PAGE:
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WASHINGTON - Democratic lawmakers criticized former vice president Dick Cheney on Sunday for allegedly ordering that a CIA counter-terrorism program be kept secret from congressional leaders, with two senators questioning the legality of such secrecy.

A top Democrat called for an investigation.

Republicans were far more circumspect, but some acknowledged the White House should have briefed Congress.

Exactly what the secret intelligence program was remained a mystery, but sources said the CIA had opened an internal inquiry.

It is unclear how wide an investigation lawmakers would like to see, but the latest controversy could fuel demands for an examination of the CIA's relationship with Congress during the Bush administration.

Congressional Democrats - in particular, House Speaker Nancy Pelosi of California - have accused the CIA of misleading Congress about key elements of its now-canceled harsh interrogation program, which included the simulated drowning technique known as waterboarding.

Republicans, who have attacked Democrats for criticizing the CIA, are likely to be dead set against any such probe.

Also Sunday, GOP lawmakers criticized Attorney General Eric H. Holder Jr. for reportedly considering the appointment of a special prosecutor to look into accusations that the CIA exceeded Bush administration rules when using harsh interrogation techniques.

Democrats expressed support for Holder, but some continued to advocate their own alternatives to investigate allegations of wrongdoing by the Bush administration.

But Democrats were united in condemning Cheney for allegedly ordering the CIA not to reveal details of the still-secret intelligence program. A Cheney spokeswoman declined to comment.

CIA Director Leon E. Panetta canceled the program June 23, shortly after learning of it, and immediately called special sessions with lawmakers to discuss the terminated initiative.

Sources have refused to provide any details about what the program involved or what it was meant to achieve, but have said it was on a continuum between foreign intelligence collection and covert action. It was put in place in the aftermath of the Sept. 11 attacks, but never became fully operational.

"A lot of people thought they were Jason Bourne and came up with ideas," a former senior CIA officer said, referring to the fictional super-spy and government assassin. "There were programs that were kind of wild that were considered in 2001, but to my knowledge, within six months ... people kind of gave up on those ideas."

Appearing on Fox News Sunday, Sen. Dianne Feinstein, D-Calif., chairwoman of the Senate Intelligence Committee, said Panetta told congressional leaders that Cheney ordered the agency to withhold details of the program from Capitol Hill. She called that a "big problem."

"I think that if the intelligence committees had been briefed, they could have watched the program, they could have asked for regular reports on the program, they could have made judgments about the program as it went along," Feinstein said. "That was not the case, because we were kept in the dark. That's something that should never, ever happen again."

She called the failure to brief Congress "outside the law."

Although the law requires that congressional committees be "kept fully and currently informed" on intelligence activities, there is some latitude for both highly sensitive programs and routine ones.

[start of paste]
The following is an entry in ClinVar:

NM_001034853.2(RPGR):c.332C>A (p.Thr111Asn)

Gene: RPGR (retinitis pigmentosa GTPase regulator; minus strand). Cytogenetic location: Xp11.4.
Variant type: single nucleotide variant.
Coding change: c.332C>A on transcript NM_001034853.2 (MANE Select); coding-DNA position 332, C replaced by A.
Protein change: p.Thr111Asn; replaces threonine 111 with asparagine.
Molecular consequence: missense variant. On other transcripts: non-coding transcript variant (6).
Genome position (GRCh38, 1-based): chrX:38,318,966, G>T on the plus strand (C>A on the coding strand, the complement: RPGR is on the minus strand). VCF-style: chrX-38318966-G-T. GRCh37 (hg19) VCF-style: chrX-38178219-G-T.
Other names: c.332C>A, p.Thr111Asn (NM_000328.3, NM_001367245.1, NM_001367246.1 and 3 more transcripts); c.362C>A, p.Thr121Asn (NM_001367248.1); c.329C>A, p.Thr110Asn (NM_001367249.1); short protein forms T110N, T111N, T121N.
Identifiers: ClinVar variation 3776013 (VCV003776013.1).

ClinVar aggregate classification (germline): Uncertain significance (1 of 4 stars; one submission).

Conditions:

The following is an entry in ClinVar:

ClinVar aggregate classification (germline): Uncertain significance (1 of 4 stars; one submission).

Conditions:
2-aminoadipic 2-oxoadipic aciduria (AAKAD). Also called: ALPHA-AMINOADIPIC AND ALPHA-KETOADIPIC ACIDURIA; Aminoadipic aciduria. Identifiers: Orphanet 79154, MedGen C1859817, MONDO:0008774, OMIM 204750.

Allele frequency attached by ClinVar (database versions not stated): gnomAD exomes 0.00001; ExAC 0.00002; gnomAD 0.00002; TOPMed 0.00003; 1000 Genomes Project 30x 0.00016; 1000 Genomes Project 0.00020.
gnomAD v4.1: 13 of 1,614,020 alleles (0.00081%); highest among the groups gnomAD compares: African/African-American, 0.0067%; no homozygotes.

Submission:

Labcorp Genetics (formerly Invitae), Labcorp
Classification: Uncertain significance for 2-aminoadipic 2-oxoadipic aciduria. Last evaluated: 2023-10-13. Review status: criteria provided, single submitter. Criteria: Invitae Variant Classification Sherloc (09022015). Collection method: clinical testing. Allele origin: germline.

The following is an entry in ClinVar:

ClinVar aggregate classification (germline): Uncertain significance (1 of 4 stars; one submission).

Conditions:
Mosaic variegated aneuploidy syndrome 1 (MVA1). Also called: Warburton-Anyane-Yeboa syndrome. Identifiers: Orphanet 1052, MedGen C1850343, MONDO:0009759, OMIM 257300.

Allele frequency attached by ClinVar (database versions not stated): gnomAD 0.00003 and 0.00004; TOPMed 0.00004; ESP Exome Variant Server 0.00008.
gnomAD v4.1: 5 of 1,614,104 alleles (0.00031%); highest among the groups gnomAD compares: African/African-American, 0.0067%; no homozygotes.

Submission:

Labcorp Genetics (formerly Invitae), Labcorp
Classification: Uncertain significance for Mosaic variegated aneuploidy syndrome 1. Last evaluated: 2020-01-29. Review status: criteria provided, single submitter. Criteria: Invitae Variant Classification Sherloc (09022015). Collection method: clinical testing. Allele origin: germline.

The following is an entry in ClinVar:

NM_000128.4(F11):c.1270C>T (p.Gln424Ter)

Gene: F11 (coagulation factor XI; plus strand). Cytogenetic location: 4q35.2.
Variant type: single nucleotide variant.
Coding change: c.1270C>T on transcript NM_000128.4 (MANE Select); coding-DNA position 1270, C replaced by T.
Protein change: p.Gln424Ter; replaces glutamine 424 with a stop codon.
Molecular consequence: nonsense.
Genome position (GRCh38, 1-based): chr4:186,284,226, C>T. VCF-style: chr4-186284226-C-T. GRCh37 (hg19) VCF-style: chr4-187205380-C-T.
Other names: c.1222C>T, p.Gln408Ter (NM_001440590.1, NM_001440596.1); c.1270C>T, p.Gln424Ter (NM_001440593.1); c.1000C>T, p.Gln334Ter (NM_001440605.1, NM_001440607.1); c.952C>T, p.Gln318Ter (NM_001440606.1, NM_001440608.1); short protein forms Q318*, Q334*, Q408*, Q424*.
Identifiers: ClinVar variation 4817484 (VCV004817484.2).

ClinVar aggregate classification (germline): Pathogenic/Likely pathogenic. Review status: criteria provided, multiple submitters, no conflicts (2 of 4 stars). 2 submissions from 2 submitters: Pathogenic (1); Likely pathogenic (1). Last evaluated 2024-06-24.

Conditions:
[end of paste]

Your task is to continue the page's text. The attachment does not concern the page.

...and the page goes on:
Sen. Richard J. Durbin, D-Ill., the Senate's majority whip, told ABC's This Week that Congress should investigate whether Cheney or others ordered that the program not be disclosed to lawmakers.

Congressional leaders can protect the existence of secret programs, Durbin said. Not disclosing the program, he added, violated the Constitution's system of checks and balances.

"To have a massive program that is concealed from leaders in Congress ... is not only inappropriate; it could be illegal," Durbin said.

Responding to Durbin, Sen. Jon Kyl, R-Ariz., the Republican whip, said lawmakers must not "jump to any conclusions" and must remember that Cheney had a responsibility to protect national security.

Republicans also argued that a decision to appoint a special prosecutor to investigate CIA interrogators risked undermining American security by unnecessarily weakening the intelligence community.

"This is high-risk stuff," Sen. John Cornyn, R- Texas, told Fox News. "Because if we chill the ability or the willingness of our intelligence operatives and others to get information that's necessary to protect America, there could be disastrous consequences."

Sen. John McCain, R-Ariz., the former Republican presidential nominee who has been highly critical of the Bush administration's interrogation practices, agreed that a special prosecutor should not be appointed.

"We all know that bad things were done. We all know that the operatives who did it, most likely, were under orders to do so," McCain said on NBC's Meet the Press. "For us to continue this and harm our image throughout the world, I agree with the president of the United States: It's time to move forward and not go back."

Among Democrats speaking Sunday, Durbin voiced the most unequivocal support for a special prosecutor.

"We don't want the attorney general to be afraid to ask questions when it comes to violations of the law," he said. "Those who followed the law, followed their directions [and] did it appropriately ... shouldn't be prosecuted. But those who went beyond it, those who broke the law, need to be held accountable. No one is above the law."

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